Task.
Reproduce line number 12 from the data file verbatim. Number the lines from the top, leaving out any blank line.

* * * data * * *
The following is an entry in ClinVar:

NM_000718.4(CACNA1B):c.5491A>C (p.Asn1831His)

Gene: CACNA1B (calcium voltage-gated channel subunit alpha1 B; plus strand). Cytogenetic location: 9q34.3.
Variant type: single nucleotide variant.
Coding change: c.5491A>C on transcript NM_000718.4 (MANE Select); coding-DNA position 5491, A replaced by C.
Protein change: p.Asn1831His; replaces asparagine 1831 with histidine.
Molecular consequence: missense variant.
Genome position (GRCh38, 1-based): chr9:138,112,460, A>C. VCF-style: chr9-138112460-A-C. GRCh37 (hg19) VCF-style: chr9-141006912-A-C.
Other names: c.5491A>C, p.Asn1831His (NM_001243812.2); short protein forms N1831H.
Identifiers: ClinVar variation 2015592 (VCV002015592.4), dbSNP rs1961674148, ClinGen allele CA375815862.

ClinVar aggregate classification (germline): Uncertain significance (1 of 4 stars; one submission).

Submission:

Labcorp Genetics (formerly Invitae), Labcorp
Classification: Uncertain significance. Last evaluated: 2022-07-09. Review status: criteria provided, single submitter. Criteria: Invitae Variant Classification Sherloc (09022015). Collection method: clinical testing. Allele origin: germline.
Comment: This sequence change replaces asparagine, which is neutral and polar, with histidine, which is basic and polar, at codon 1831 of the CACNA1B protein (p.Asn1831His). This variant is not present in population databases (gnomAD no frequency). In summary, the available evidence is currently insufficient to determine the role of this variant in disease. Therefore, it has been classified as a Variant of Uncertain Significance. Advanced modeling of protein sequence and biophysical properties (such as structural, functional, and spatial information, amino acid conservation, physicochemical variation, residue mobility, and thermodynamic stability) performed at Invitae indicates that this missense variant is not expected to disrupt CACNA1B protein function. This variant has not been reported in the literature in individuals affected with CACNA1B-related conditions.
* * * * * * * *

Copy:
Submission: